IMDb > The Hound of the Baskervilles (1939)
The Hound of the Baskervilles
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The Hound of the Baskervilles (1939) More at IMDbPro »

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Overview

User Rating:
7.7/10   6,374 votes »
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Director:
Writers:
Ernest Pascal (screenplay)
Arthur Conan Doyle (novel)
Contact:
View company contact information for The Hound of the Baskervilles on IMDbPro.
Release Date:
31 March 1939 (USA) See more »
Genre:
Plot:
Sherlock Holmes and Dr Watson investigate the legend of a supernatural hound, a beast that may be stalking a young heir on the fog-shrouded moorland that makes up his estate. Full summary » | Add synopsis »
Plot Keywords:
User Reviews:
An excellent take on the classic Doyle story See more (85 total) »

Cast

  (in credits order) (verified as complete)

Directed by
Sidney Lanfield 
 
Writing credits
Ernest Pascal (screenplay)

Arthur Conan Doyle (novel "The Hound of the Baskervilles") (as Sir Arthur Conan Doyle)

Produced by
Gene Markey .... associate producer
Darryl F. Zanuck .... executive producer (uncredited)
 
Original Music by
David Buttolph (uncredited)
Charles Maxwell (uncredited)
Cyril J. Mockridge (uncredited)
David Raksin (uncredited)
 
Cinematography by
J. Peverell Marley (photography) (as Peverell Marley)
 
Film Editing by
Robert L. Simpson  (as Robert Simpson)
 
Art Direction by
Richard Day 
Hans Peters 
 
Set Decoration by
Thomas Little 
 
Costume Design by
Gwen Wakeling 
 
Production Management
Darryl F. Zanuck .... executive in charge of production
 
Second Unit Director or Assistant Director
Gene Bryant .... assistant director (uncredited)
 
Sound Department
W.D. Flick .... sound
Roger Heman Sr. .... sound (as Roger Heman)
 
Music Department
Cyril J. Mockridge .... musical director
 
Other crew
Harold Lloyd Morris .... technical advisor (uncredited)
 
Crew verified as complete


Production CompaniesDistributors

Additional Details

Also Known As:
Runtime:
80 min
Country:
Language:
Aspect Ratio:
1.37 : 1 See more »
Sound Mix:
Mono (Western Electric Mirrophonic Recording)
Certification:
Finland:K-7 (2013) | Finland:K-16 (1939) | Netherlands:14 (original rating) (1939) | Norway:16 | UK:PG | USA:Approved (certificate #5037)
Filming Locations:

Did You Know?

Trivia:
While not entirely passive, Watson's original role was mostly as an observer of Holmes and the chronicler of his cases. With this film a new tradition began where Watson enjoyed equal billing with Holmes. In Nigel Bruce's hands the character became a comedic foil and a bit of a bumbler. Later interpretations would vary, but the character remained greater than literature's original enigma.See more »
Goofs:
Continuity: After Holmes and Mortimer sit, Holmes has his pipe in his right hand in his lap, then in his left hand raised.See more »
Quotes:
James Mortimer, M.D.:Mr. Holmes, you're the one man in all England who can help me... I am in mortal fear that Sir Henry's life will be snuffed out.See more »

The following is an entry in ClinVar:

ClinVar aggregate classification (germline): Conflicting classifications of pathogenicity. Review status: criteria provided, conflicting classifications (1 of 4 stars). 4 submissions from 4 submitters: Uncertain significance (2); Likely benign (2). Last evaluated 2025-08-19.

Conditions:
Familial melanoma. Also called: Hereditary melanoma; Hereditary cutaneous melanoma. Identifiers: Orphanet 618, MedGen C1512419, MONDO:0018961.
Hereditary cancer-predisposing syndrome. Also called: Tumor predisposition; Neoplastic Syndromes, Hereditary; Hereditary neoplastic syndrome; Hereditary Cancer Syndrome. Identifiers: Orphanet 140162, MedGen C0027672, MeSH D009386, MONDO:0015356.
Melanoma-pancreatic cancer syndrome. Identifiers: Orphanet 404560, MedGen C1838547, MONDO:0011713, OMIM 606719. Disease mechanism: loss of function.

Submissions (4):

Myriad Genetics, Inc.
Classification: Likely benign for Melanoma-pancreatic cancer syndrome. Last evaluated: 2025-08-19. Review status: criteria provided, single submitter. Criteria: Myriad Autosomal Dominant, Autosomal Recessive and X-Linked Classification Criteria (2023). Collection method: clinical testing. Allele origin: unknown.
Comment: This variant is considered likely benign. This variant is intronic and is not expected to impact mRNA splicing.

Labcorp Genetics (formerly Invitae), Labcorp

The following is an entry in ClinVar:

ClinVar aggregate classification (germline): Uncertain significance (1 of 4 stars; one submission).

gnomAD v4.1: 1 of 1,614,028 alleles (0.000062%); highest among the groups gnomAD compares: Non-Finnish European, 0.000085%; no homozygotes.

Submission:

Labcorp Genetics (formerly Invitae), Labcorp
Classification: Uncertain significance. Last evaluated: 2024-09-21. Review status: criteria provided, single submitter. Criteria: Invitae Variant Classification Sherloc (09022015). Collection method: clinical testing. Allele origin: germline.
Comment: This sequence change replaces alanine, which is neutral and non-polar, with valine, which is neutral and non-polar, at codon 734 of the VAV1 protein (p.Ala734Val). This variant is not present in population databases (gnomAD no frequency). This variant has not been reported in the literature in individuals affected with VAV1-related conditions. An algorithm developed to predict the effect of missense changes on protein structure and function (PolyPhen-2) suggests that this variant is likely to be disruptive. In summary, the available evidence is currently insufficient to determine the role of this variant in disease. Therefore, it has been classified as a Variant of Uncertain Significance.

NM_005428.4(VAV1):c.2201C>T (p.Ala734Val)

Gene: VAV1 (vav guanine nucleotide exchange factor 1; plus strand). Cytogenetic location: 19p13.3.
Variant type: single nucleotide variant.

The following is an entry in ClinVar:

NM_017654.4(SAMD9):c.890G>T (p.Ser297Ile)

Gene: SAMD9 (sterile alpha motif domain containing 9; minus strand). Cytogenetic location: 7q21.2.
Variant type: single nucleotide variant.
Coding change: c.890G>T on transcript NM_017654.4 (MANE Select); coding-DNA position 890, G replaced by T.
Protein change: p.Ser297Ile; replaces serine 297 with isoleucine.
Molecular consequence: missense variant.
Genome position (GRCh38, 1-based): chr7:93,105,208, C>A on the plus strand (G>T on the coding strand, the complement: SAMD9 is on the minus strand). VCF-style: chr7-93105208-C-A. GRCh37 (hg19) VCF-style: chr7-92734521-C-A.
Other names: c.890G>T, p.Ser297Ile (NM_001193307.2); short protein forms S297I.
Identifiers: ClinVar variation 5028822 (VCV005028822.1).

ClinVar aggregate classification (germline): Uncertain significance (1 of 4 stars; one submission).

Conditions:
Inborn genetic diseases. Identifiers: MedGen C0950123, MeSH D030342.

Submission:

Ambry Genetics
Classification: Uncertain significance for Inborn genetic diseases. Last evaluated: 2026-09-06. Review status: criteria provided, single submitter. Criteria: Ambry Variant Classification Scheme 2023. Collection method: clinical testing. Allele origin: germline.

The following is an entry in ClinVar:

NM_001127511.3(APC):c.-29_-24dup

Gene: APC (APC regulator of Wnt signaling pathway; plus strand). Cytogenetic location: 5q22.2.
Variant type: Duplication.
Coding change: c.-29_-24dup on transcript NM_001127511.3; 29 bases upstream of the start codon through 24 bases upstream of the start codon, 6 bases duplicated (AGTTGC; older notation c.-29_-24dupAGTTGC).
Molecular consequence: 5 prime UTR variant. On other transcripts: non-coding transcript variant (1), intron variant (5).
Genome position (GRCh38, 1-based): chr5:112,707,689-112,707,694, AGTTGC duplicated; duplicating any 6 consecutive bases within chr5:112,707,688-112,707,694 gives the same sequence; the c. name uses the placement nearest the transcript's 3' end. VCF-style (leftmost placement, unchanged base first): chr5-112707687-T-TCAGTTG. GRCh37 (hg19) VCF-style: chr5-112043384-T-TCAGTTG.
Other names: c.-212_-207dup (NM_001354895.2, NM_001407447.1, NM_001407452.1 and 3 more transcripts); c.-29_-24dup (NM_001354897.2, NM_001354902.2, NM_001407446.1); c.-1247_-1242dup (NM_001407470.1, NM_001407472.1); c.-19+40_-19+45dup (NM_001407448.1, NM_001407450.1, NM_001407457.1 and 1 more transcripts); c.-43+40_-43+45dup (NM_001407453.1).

Movie Connections:

FAQ

William Shakespeare---Did Rathbone & Bruce Meet Him?
The Hound---Where Did it Come From?
Chicago Opening Happened When?
See more »
16 out of 22 people found the following review useful.
An excellent take on the classic Doyle story, 2 February 2005
Author: The_Void from Beverley Hills, England

This classic take on Arthur Conan Doyle's classic novel is a fantastic thriller. Although I prefer the Hammer Horror version, this one is a more than worthy second. The story will be familiar to most people that know anything about classic literature, and it features a family that have been cursed by a mythical hound, due to an ancestor's actions years earlier. After the death of his uncle, Sir Henry Baskerville moves into Baskerville Hall, which is located on the Moors in Dartford, and claims his family fortune. However, the hound may still be a large and Sir Henry's life may be at stake. Enter ace detective Sherlock Holmes. Hired by the doctor and friend of the family, Sherlock sends his assistant, Dr Watson, down to Dartmoor to investigate the goings on down there while he attends to some other business back in London. What follows is an exceptional exhibition of atmosphere, mystery and tension as the enigma of the hound of the Baskervilles unfolds in front of the audience's eyes!

The Moors serve as an excellent setting for a story like this. As the film is keen to profess, it's location is as rich in life as the story itself and that's what makes the Moors all important for the film's story. The Moors are also extremely atmospheric, with it's many pitfalls creating a foreboding atmosphere and the smoke that protrudes from it's many pores helping to make the horror elements more potent within the story. Sherlock Holmes is, of course, one of the best and most important characters ever written and Basil Rathbone portrays him excellently in this film. It's a great honour for an actor to be given the role of this magnitude, and Rathbone makes Doyle proud. The story is constantly intriguing thanks to the interesting characters, and also due to the fact that the story is very well paced. This makes the film a pleasure to view, as the audience is constantly kept on the edge of their seats for the duration, and that's the sort of reaction that you want when watching a mystery thriller.

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See more (85 total) »

Message Boards

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Recent Posts (updated daily)User
The meaning of, 'Oh, Watson, the needle!' dknow3
Unfortunately, there are plotholes Galvorn_Guard
Filming question LindysRuffians
Question about Dr. Mortimers cane. silentxerox
The Panther of the Baskervilles tj-edgeworth
GLARING ERROR FilmVintage
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